línea feminine
    • Most of the batsmen need more time at the crease, and the position of the third pace bowler is undecided.
    • The batsmen had to stay at the crease for a while before upping the scoring.
    • Suddenly, with two new batsmen at the crease, the runs began to dry up.
    • Throughout the commentary there will be interviews with batsmen just before they head to the crease and fielders on the boundary edge.
    • So can you please do us a favour and sweep the pitch and remake the creases?
    • We plan to keep him at the crease so the scoring-rate slows down.
    • After arriving at the batting crease on the fourth evening, he made a cautious start, scoring only six runs off his first 35 balls.
    • Just have a look at where some of the Aussies take strike and you will see them well in front of their creases and looking to play forward.
    • He is standing almost at the edge of the crease, the closest you'd ever see anyone field in that position.
    • The best one-day batsmen have a remarkable ability to use the crease as a means of creating space for themselves.

intransitive verb

  • 1

    (paper/material) arrugarse
    • The paper is then pushed down into the gutter using a straight-edge ruler attached to the robotic arm, and the gutter closes on the paper to crease it.
    • he pulled a creased scrap of paper out of the back pocket of his jeans and squinted at it, finally taking a pair of store bought half glasses out of his shirt pocket.
    • To decorate the front and back panels, place a sheet of decorative paper on the front panel of the box and crease the paper along the edges.
    • After all, won't meditation lead to a very creased Armani suit?
    • The paperback stubbornly fought to stay closed because it was new and the binding had yet to be creased.
    • On the other side of the table, Katelyn finished shuffling through her disorganized folders, and she removed one creased paper from the bunch.
    • Be sure to fold the paper loosely and not crease it at the folds.
    • Opening the book slowly to pages that barely have been creased, the student sheepishly begins the Invention.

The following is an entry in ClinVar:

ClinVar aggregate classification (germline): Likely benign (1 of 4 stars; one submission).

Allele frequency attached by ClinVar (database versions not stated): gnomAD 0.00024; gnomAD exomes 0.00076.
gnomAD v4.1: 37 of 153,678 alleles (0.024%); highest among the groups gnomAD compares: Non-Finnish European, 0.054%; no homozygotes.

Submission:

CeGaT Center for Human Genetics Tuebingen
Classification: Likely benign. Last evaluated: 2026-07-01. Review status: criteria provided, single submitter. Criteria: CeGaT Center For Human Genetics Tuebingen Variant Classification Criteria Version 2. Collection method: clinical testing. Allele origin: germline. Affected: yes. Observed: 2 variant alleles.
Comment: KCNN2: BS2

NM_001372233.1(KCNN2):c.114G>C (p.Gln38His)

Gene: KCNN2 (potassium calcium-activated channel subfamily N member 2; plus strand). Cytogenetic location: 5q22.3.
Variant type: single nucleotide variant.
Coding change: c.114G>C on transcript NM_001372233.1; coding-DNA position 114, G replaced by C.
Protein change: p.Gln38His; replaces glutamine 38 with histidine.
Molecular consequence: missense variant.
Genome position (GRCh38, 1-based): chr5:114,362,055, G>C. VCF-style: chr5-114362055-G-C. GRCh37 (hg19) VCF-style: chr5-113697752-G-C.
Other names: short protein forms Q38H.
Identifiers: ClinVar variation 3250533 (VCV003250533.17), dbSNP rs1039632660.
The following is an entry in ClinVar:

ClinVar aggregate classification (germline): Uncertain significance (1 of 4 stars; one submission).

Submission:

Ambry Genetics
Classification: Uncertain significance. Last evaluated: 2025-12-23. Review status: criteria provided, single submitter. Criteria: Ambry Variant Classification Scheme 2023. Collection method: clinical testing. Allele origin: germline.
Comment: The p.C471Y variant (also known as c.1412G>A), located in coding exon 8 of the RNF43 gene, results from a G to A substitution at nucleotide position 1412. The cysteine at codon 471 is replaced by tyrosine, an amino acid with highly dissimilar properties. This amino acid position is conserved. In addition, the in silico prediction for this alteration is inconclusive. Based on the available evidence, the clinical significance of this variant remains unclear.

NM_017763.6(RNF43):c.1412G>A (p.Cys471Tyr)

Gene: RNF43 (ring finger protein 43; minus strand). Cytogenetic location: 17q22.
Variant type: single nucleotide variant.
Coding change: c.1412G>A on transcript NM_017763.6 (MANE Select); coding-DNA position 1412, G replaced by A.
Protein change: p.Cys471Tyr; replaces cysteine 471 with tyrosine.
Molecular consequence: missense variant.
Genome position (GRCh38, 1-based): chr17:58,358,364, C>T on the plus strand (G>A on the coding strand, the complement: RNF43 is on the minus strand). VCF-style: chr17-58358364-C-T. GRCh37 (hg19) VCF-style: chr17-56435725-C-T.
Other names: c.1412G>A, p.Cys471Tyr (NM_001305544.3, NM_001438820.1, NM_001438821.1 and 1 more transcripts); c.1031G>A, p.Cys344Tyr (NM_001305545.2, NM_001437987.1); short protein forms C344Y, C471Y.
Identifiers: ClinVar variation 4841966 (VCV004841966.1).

• He wore a suit that looked to have several years' creases embedded in the cloth.
    • As you place your paper tile in position, crease the paper (as you push it into the corner or curve) as tightly as you can possibly get it.
    • Now crease the paper template along both sides and cut out the opening.
    • It wrinkles easily and should not be creased excessively to avoid wear and breakage of the fibers.
    • I clutched the black and purple booklet to my chest, before flicking through the pages, making sure nothing was creased and every page was still in its place.
    • As we crossed the Baltic in a shared ship's cabin, my mother watched to make sure I brushed my hair and teeth morning and night and chastised me for wearing clothes that were too creased or skirts that were too short.
    • Why didn't he crease his paper or write on a piece of foil or something so he could tell them apart?
    • He dug in the pocket of his jeans for a few seconds, and I waited for him to finish, curious, as he managed to yank out a piece of carefully folded, yet creased, paper.
    • I began flattening the creased and grimy paper, all my attention focused upon it.
    • The cloth is creased, the day's newspaper is folded neatly, and an unopened letter to Monsieur Ph. Rousseau awaits its reader.
    • It definitely was a downer, but Tyson creased the paper and shrugged it off nonetheless, with the reminder that he would see his father again.
    • Open the paper and crease the folds back and forth to make the pages easier to form.

transitive verb

  • 1

    (clothes) arrugar
    you'll crease your dress te vas a arrugar el vestido
  • 2

    (make a crease in)
    (paper) doblar
    (paper) plegar
    his trousers are perfectly creased tiene la raya de los pantalones muy bien planchada